“My collaborative approach to discipline may sound too good to be true. But it’s still working, eight years into the experiment,” writes David Finkle. “Some classes respond immediately; some need time to adjust to the paradigm shift. But in the end, it nearly always works.”
Tagged: classroom management
What can you and your students accomplish the last few weeks of school? In this MiddleWeb Resource Roundup educators share activities that align learning with fun, offer ideas for responding to stress, and suggest strategies to help sustain your classroom community.
Is there a price students must pay to earn a teacher’s respect? The posters in Dina Strasser’s classroom and school seem to frame “respect” as a transaction. Given the power and skill imbalance that exists between student and teacher, can that possibly be good practice?
It’s not enough to set classroom norms and post them on the wall, says author and instructional coach Geoff Krall. We have to teach them and live by them. Here are some of his strategies for teaching and reflecting on norms in ways that really support student learning.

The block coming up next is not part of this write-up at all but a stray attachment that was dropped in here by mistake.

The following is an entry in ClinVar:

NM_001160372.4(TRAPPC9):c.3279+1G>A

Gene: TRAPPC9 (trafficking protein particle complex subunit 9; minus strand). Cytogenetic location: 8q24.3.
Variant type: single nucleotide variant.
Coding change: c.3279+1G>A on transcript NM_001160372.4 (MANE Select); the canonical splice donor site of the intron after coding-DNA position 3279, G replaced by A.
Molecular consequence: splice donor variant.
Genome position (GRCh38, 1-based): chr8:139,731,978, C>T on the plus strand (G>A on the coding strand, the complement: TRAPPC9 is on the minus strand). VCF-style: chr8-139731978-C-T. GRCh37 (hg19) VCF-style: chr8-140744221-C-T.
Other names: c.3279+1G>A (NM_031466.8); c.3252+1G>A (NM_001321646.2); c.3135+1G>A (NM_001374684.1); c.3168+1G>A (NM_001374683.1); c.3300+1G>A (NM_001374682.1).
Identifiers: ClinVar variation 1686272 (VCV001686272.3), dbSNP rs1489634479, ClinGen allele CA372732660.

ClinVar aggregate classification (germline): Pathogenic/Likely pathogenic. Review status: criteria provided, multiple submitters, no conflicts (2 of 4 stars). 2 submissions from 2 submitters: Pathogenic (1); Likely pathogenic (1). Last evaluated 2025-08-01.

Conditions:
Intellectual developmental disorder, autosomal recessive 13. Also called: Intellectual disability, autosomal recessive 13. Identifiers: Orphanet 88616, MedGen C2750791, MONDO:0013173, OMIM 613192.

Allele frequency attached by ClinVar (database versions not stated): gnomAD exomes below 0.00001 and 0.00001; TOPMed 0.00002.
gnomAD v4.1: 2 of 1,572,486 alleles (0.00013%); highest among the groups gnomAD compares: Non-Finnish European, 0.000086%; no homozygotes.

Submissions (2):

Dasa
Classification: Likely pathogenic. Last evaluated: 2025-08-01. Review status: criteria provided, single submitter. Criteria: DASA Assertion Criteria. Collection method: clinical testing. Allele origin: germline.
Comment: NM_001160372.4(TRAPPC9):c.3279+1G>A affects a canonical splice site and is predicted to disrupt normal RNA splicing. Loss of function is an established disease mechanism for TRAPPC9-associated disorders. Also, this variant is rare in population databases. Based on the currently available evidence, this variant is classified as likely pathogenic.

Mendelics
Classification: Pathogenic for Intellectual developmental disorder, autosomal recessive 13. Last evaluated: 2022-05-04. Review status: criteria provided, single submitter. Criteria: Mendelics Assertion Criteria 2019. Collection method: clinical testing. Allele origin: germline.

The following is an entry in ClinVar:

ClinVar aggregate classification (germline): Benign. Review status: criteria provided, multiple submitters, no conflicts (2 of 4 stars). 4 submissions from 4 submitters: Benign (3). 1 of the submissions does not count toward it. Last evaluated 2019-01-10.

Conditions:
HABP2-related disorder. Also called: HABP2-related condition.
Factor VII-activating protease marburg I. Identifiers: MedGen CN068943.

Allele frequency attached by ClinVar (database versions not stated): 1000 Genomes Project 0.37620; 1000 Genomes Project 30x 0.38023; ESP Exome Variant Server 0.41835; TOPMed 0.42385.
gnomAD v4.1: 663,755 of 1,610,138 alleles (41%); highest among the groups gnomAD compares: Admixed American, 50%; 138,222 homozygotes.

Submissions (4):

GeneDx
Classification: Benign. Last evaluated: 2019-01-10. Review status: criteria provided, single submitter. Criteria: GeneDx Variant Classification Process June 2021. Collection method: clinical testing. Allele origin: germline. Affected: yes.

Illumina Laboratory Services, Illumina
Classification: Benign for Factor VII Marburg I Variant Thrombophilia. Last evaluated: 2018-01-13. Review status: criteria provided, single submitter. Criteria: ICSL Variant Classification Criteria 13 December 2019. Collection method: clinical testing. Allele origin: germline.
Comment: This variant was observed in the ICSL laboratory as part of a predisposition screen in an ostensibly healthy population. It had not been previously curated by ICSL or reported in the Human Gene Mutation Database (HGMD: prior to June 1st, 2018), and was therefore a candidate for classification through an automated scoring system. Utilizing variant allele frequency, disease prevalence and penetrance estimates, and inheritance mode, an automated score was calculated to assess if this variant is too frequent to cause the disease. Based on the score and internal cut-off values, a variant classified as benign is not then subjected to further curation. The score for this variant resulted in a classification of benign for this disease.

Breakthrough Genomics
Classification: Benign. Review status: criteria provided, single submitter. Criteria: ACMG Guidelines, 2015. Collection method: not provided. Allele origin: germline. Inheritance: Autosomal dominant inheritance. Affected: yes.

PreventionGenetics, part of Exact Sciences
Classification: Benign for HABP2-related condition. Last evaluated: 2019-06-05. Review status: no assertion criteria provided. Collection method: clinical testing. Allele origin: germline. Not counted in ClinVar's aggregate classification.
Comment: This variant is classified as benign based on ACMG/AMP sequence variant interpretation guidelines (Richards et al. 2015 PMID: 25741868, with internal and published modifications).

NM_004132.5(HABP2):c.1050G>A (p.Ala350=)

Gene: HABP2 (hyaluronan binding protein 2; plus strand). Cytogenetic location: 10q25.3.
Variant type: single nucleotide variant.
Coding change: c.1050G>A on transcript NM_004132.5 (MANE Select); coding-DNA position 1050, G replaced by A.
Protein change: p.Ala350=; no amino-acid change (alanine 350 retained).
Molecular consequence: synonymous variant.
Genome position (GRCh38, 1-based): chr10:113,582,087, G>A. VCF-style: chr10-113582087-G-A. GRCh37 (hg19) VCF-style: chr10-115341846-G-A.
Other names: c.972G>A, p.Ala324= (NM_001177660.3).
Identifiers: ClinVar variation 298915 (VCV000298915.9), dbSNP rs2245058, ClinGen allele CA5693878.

From the classroom to the whole school, Dr. Myles Cooley’s revised Practical Guide for Mental Health and Learning Disorders will help new and veteran educators understand specific student challenges and support kids affected by them, writes educator Elizabeth OBrien.
What’s waiting for you on the other side of the door? Lots of excitement, a few nervous moments, and faces filled with questions. Welcome back! We’ve rounded up lots of useful resources for your first days.
Among the outdated teaching still found in schools, coach and NBCT Elizabeth Stein singles out round robin or popcorn reading for immediate elimination. Other research-based strategies can easily be substituted and lead to a more effective and just learning environment.
With the “let’s be nice” novelty of the first weeks of school fading, you’re tired and the kids are restless. It may be time to refresh your systems for maintaining positive behavior. Discover ways to overcome the challenges of DEVOLSON in Rita Platt’s resource-rich post.
When students entered Michelle Russell’s classes for the first time during an extra-busy start of school, she saw it was time to focus on priorities: engagement, community building, classroom management, and sparking some excitement about math. Here’s what she did.
The First-Year Teacher’s Survival Guide offers abundant ideas to help navigate the ever changing world of the classroom. Reviewer Linda Biondi notes it is designed to help ease the pressures and demands of day-to-day teaching for new and veteran teachers alike.